Psychiatric nurses' anxiety and cognition in managing psychiatric patients' aggression

Arch Psychiatr Nurs. 2005 Jun;19(3):141-9. doi: 10.1016/j.apnu.2005.04.006.


This study explored the anxiety, attitudes, and cognition of the need for aggression management among Taiwanese psychiatric nurses caring for psychiatric patients. Data were collected with self-report questionnaires from 180 psychiatric nurses in the acute wards of three large psychiatric centers in Taiwan. Results showed increased threat of cognitive appraisal of aggression, increased trait anxiety, and decreased positive attitudes toward aggression predicted higher levels of state anxiety. There were significantly higher levels of state anxiety among psychiatric nurses when patients exhibited verbal and physical aggression rather than just physical aggression. An important outcome of this study is the added understanding of cognitive appraisal, trait anxiety, and attitudes, that influence the anxiety of psychiatric nurses.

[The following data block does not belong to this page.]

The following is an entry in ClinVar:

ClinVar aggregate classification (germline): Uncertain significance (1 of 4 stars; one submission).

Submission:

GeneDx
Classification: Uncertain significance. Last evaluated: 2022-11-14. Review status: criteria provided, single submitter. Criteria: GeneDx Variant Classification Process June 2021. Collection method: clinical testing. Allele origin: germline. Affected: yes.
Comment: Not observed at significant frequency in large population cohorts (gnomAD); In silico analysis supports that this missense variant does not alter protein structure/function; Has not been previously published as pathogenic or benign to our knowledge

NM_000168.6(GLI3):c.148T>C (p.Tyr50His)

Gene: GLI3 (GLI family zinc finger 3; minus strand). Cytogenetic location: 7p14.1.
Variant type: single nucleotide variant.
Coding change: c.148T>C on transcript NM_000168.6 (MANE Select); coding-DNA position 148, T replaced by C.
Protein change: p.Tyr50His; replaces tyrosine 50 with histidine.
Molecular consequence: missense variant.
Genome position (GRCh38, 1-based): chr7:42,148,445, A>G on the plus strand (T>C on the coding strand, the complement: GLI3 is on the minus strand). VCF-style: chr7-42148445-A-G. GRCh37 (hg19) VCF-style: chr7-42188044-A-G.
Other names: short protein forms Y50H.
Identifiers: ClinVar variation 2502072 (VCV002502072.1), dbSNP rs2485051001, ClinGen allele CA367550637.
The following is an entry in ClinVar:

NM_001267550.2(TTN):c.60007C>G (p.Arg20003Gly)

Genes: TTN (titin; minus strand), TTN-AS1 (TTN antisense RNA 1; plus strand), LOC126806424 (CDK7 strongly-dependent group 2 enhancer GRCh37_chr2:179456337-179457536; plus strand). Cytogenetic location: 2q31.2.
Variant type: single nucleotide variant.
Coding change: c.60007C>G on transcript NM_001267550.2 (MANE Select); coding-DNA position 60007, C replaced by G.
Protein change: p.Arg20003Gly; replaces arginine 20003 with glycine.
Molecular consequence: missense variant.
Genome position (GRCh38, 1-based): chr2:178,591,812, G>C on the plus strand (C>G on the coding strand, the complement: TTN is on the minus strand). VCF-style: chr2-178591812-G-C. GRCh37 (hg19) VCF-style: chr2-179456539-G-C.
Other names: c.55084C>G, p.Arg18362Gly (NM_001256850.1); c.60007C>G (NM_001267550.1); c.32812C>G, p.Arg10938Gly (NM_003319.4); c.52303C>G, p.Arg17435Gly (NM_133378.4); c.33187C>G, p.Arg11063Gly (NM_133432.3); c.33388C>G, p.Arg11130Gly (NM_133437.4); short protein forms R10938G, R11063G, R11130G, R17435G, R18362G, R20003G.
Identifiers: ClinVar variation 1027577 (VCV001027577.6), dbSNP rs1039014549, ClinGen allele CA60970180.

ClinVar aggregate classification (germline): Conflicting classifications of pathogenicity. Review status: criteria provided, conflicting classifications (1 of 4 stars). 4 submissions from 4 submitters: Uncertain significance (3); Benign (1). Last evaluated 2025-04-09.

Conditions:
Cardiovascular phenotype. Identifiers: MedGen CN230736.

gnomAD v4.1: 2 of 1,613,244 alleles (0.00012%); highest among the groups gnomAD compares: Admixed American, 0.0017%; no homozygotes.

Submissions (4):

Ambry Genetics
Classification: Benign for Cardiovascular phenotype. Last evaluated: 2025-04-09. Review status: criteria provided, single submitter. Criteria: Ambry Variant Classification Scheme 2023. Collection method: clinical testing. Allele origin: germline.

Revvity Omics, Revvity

Publication types

  • Research Support, Non-U.S. Gov't

MeSH terms

  • Adaptation, Psychological
  • Aggression / psychology*
  • Anxiety / nursing*
  • Anxiety / psychology
  • Attitude of Health Personnel*
  • Awareness*
  • Clinical Competence
  • Humans
  • Mental Disorders / nursing*
  • Mental Disorders / psychology
  • Nurse-Patient Relations*
  • Personality Inventory
  • Problem Solving
  • Psychiatric Nursing*
  • Retrospective Studies
  • Risk Assessment
  • Surveys and Questionnaires